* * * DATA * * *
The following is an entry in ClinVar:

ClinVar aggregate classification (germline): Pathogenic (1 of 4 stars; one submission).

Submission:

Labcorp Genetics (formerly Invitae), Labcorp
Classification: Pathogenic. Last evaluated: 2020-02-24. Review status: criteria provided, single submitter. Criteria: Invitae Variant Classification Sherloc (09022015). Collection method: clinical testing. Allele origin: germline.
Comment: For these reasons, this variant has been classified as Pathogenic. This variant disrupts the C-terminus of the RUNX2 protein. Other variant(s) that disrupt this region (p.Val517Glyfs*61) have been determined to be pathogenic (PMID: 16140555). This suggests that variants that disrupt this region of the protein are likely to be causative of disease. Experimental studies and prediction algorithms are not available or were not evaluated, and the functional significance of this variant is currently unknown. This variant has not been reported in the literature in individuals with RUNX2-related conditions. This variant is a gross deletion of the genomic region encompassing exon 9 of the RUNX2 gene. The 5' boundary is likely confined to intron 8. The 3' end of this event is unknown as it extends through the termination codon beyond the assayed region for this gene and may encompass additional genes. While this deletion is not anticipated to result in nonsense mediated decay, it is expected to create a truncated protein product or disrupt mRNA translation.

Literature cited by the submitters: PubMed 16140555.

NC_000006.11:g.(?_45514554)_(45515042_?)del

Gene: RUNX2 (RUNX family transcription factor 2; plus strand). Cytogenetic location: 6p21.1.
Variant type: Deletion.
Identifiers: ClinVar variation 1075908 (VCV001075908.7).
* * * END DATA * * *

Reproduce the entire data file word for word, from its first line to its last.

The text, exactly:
The following is an entry in ClinVar:

ClinVar aggregate classification (germline): Pathogenic (1 of 4 stars; one submission).

Submission:

Labcorp Genetics (formerly Invitae), Labcorp
Classification: Pathogenic. Last evaluated: 2020-02-24. Review status: criteria provided, single submitter. Criteria: Invitae Variant Classification Sherloc (09022015). Collection method: clinical testing. Allele origin: germline.
Comment: For these reasons, this variant has been classified as Pathogenic. This variant disrupts the C-terminus of the RUNX2 protein. Other variant(s) that disrupt this region (p.Val517Glyfs*61) have been determined to be pathogenic (PMID: 16140555). This suggests that variants that disrupt this region of the protein are likely to be causative of disease. Experimental studies and prediction algorithms are not available or were not evaluated, and the functional significance of this variant is currently unknown. This variant has not been reported in the literature in individuals with RUNX2-related conditions. This variant is a gross deletion of the genomic region encompassing exon 9 of the RUNX2 gene. The 5' boundary is likely confined to intron 8. The 3' end of this event is unknown as it extends through the termination codon beyond the assayed region for this gene and may encompass additional genes. While this deletion is not anticipated to result in nonsense mediated decay, it is expected to create a truncated protein product or disrupt mRNA translation.

Literature cited by the submitters: PubMed 16140555.

NC_000006.11:g.(?_45514554)_(45515042_?)del

Gene: RUNX2 (RUNX family transcription factor 2; plus strand). Cytogenetic location: 6p21.1.
Variant type: Deletion.
Identifiers: ClinVar variation 1075908 (VCV001075908.7).